- FAMILY FACTORS
- Positive mutual attachment between parent and child
- A parent’s drug use can be offset by the non-use of the other parent
- Child-rearing responsibilities
- PEER FACTORS
- Positive group norms
- Positive relationships
- Neighborhood pride
- Academic competence
DEMAND VS. SUPPLY
Prevention activities can be broken down into two categories: Supply-side prevention methods and demand-side prevention methods. Demand-side prevention seeks to limit consumer demand for alcohol and other drugs, addressing factors such as desirability, cultural stigma attached to individual substance or substance use, legal status, and cost.
Examples of demand-side prevention:
- School prevention programs
- Laws that limit the advertising of alcohol and other drugs to minors
- Patient education where medical providers counsel patients on the addictive qualities of opioid prescription medications, the dangers of taking more than prescribed, discussing realistic expectations for pain management, and providing greater understating of substance use disorder and it’s risk factors
- Parents talking with their children about the dangers and harms of using alcohol or other drugs
Prevention activities can be broken down into two categories: Supply-side prevention methods and demand-side prevention methods. Supply-side prevention seeks to decrease alcohol and drug use by limiting the supply of available alcohol and other drugs, regulating factors such as availability, accessibility, legal status, and price. Historically, criminal justice involvement and policies in the “War on Drugs” primarily focuses on targeting supply.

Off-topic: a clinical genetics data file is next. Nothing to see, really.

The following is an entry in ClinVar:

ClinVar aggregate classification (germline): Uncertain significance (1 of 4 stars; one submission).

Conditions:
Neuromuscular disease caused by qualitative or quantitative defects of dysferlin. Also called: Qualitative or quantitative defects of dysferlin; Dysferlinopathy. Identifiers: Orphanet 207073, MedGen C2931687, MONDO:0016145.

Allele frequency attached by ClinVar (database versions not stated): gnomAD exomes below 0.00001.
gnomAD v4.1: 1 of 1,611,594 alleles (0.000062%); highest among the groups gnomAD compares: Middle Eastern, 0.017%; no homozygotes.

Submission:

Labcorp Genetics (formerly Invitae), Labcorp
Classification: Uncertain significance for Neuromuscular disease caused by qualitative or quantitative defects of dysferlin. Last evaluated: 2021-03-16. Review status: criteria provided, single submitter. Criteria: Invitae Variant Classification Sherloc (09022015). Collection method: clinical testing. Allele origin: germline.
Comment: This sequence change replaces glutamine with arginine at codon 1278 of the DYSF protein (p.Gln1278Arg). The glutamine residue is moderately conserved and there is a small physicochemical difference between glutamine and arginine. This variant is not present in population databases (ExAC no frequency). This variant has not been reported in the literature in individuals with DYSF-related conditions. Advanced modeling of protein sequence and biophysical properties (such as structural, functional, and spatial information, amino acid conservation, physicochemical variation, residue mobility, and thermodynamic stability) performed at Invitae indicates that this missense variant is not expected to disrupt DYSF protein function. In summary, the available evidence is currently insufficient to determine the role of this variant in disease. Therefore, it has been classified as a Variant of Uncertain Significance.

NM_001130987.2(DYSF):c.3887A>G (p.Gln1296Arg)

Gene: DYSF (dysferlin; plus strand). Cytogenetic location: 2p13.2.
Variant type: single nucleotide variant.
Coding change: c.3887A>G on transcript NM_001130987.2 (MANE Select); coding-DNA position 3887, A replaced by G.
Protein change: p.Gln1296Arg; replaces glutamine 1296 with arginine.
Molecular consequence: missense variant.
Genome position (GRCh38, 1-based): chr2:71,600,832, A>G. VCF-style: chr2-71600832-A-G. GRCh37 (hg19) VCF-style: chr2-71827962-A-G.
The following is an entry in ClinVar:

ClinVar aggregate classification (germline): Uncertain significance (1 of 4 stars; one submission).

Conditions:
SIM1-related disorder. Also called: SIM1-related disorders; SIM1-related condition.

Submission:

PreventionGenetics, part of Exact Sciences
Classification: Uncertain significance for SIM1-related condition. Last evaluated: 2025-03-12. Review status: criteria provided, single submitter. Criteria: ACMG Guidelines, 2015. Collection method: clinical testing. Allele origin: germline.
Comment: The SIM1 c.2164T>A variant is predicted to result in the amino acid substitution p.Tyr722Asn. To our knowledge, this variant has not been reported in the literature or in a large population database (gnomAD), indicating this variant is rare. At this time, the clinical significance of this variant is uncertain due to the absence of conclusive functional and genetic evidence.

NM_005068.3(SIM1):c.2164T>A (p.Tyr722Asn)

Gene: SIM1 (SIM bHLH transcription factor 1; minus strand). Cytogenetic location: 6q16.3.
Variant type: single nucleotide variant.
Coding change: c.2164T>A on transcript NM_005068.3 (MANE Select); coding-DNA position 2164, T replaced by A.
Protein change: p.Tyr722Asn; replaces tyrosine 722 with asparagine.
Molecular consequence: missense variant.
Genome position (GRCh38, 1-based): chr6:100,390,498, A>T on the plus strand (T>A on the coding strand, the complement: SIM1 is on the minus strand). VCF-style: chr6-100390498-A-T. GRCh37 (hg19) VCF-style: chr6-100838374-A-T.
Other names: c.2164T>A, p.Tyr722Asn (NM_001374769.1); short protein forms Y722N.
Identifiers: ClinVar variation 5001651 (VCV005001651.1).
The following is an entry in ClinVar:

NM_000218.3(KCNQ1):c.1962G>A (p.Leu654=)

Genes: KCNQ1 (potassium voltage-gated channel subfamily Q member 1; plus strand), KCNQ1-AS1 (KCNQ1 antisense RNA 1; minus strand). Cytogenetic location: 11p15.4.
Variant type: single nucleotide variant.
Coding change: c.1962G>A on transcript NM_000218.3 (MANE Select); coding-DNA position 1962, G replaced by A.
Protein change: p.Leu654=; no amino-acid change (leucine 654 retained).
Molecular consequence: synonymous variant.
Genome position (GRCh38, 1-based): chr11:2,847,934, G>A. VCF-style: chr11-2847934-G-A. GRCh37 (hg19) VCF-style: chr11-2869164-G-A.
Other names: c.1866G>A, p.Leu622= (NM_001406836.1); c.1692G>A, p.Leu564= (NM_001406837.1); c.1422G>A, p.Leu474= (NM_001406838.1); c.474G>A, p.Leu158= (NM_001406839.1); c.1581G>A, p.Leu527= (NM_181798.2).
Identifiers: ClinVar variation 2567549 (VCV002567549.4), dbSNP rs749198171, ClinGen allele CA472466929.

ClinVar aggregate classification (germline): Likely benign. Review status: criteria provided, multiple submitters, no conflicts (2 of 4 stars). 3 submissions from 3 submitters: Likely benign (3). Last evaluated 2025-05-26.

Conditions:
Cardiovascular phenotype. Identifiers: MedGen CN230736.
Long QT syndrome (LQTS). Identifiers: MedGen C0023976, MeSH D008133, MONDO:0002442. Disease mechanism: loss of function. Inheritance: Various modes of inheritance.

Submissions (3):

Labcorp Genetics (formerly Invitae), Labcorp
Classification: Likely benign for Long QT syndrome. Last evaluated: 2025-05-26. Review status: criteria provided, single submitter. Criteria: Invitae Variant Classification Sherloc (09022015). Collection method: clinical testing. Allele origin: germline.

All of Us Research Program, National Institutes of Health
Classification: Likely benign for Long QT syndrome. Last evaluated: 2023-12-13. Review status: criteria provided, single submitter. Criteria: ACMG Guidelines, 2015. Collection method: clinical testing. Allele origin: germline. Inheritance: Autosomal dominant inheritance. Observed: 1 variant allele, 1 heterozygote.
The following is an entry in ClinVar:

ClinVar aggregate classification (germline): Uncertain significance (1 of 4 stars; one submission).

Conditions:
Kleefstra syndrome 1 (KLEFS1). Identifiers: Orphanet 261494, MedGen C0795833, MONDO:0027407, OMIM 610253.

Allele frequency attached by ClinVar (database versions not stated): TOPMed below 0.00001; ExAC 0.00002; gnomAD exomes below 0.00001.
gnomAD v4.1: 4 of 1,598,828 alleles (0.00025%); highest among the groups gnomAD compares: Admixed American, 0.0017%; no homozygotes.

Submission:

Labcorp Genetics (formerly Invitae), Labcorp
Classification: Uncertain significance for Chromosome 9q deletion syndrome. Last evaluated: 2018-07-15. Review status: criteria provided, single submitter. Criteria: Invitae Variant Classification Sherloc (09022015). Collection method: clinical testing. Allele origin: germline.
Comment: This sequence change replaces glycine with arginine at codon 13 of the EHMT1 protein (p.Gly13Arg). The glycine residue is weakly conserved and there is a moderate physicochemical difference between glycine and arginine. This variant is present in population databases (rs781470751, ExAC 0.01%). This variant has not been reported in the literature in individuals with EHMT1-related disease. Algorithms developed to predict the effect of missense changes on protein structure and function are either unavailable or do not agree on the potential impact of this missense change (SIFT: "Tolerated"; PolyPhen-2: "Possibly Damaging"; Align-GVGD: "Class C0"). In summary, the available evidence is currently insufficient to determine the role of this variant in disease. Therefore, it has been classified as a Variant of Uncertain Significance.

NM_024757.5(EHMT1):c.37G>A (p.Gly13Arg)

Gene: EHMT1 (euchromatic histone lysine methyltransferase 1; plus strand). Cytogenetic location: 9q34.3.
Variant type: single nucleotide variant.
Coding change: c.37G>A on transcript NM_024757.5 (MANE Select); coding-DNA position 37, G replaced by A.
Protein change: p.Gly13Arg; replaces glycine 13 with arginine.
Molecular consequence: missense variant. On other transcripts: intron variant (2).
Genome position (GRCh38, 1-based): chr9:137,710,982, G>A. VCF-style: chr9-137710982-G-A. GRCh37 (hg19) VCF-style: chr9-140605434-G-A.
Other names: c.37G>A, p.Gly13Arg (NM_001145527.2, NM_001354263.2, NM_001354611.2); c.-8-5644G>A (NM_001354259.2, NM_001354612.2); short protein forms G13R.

Examples of supply-side prevention:
- Imposing a 7-day supply limit on all opioid prescription medication after acute injuries to reduce the likelihood of transition to chronic use
- Take-back programs where individuals can discard unused prescription medications at pharmacies and police stations
- Prescription drug monitoring programs are electronic databases that track controlled substance prescriptions in order to see quantity and type of prescriptions given by any provider, but also track across individual patients so states can better understand the behavior of the epidemic and evaluate interventions
- Harsher sentencing in the criminal justice system for larger quantities, transportation, or sale of any given illicit substance
WHAT IS AN EFFECTIVE PREVENTION PROGRAM?
The most effective prevention programs work to boost protective factors and eliminate or reduce risk factors for alcohol and other drug use.
Prevention programs vary in focus depending on target audience:
- Children: Programs that focus on self-control, emotional awareness, communication, social problem solving, and academic support
- Teens and Young Adults: Programs that provide several hours a week of extracurricular activities, encourage academic excellence, provide healthy role models, and focus on communication, peer relationships, self-efficacy and assertiveness, drug resistance skills, and reinforcement of anti-drug attitudes
- Adults: Programs that work to identify substance use early, such as in a primary care setting and provide medication education and counseling during periods of injury and surgery about pain management